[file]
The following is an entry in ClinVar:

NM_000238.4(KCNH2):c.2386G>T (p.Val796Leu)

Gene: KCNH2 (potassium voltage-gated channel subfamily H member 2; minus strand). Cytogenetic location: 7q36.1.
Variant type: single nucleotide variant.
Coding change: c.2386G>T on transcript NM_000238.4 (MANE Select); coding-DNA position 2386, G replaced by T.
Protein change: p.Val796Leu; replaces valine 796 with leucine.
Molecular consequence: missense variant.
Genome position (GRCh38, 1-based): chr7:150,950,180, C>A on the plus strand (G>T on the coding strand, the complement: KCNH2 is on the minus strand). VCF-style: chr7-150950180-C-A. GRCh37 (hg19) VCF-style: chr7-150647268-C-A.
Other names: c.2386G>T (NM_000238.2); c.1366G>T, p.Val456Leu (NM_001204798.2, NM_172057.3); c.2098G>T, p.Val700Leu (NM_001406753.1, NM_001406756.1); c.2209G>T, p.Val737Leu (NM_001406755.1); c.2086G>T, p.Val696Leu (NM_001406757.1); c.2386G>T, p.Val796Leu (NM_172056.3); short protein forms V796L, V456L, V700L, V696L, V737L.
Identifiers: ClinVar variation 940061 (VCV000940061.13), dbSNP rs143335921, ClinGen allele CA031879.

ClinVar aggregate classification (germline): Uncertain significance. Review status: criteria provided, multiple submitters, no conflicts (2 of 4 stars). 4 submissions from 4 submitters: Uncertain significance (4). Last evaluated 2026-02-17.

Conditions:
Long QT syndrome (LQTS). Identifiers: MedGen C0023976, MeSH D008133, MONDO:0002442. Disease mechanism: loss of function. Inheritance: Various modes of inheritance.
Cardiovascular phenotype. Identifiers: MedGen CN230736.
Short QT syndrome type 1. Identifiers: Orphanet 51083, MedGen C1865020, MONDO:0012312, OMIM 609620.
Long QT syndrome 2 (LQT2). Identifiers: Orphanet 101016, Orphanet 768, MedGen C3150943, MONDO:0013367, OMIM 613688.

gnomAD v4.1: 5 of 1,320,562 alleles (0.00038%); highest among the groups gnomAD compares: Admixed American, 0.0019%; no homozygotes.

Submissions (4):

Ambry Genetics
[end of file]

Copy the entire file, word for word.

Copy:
The following is an entry in ClinVar:

NM_000238.4(KCNH2):c.2386G>T (p.Val796Leu)

Gene: KCNH2 (potassium voltage-gated channel subfamily H member 2; minus strand). Cytogenetic location: 7q36.1.
Variant type: single nucleotide variant.
Coding change: c.2386G>T on transcript NM_000238.4 (MANE Select); coding-DNA position 2386, G replaced by T.
Protein change: p.Val796Leu; replaces valine 796 with leucine.
Molecular consequence: missense variant.
Genome position (GRCh38, 1-based): chr7:150,950,180, C>A on the plus strand (G>T on the coding strand, the complement: KCNH2 is on the minus strand). VCF-style: chr7-150950180-C-A. GRCh37 (hg19) VCF-style: chr7-150647268-C-A.
Other names: c.2386G>T (NM_000238.2); c.1366G>T, p.Val456Leu (NM_001204798.2, NM_172057.3); c.2098G>T, p.Val700Leu (NM_001406753.1, NM_001406756.1); c.2209G>T, p.Val737Leu (NM_001406755.1); c.2086G>T, p.Val696Leu (NM_001406757.1); c.2386G>T, p.Val796Leu (NM_172056.3); short protein forms V796L, V456L, V700L, V696L, V737L.
Identifiers: ClinVar variation 940061 (VCV000940061.13), dbSNP rs143335921, ClinGen allele CA031879.

ClinVar aggregate classification (germline): Uncertain significance. Review status: criteria provided, multiple submitters, no conflicts (2 of 4 stars). 4 submissions from 4 submitters: Uncertain significance (4). Last evaluated 2026-02-17.

Conditions:
Long QT syndrome (LQTS). Identifiers: MedGen C0023976, MeSH D008133, MONDO:0002442. Disease mechanism: loss of function. Inheritance: Various modes of inheritance.
Cardiovascular phenotype. Identifiers: MedGen CN230736.
Short QT syndrome type 1. Identifiers: Orphanet 51083, MedGen C1865020, MONDO:0012312, OMIM 609620.
Long QT syndrome 2 (LQT2). Identifiers: Orphanet 101016, Orphanet 768, MedGen C3150943, MONDO:0013367, OMIM 613688.

gnomAD v4.1: 5 of 1,320,562 alleles (0.00038%); highest among the groups gnomAD compares: Admixed American, 0.0019%; no homozygotes.

Submissions (4):

Ambry Genetics